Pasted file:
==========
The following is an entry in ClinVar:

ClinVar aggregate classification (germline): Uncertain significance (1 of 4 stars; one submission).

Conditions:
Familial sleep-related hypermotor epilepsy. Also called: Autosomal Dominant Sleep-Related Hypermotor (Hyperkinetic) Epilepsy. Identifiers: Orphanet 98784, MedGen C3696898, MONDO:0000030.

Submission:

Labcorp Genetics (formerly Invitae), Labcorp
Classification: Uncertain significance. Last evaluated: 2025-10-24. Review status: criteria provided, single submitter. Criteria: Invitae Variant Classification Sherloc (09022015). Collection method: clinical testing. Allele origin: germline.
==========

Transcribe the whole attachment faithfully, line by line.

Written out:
The following is an entry in ClinVar:

ClinVar aggregate classification (germline): Uncertain significance (1 of 4 stars; one submission).

Conditions:
Familial sleep-related hypermotor epilepsy. Also called: Autosomal Dominant Sleep-Related Hypermotor (Hyperkinetic) Epilepsy. Identifiers: Orphanet 98784, MedGen C3696898, MONDO:0000030.

Submission:

Labcorp Genetics (formerly Invitae), Labcorp
Classification: Uncertain significance. Last evaluated: 2025-10-24. Review status: criteria provided, single submitter. Criteria: Invitae Variant Classification Sherloc (09022015). Collection method: clinical testing. Allele origin: germline.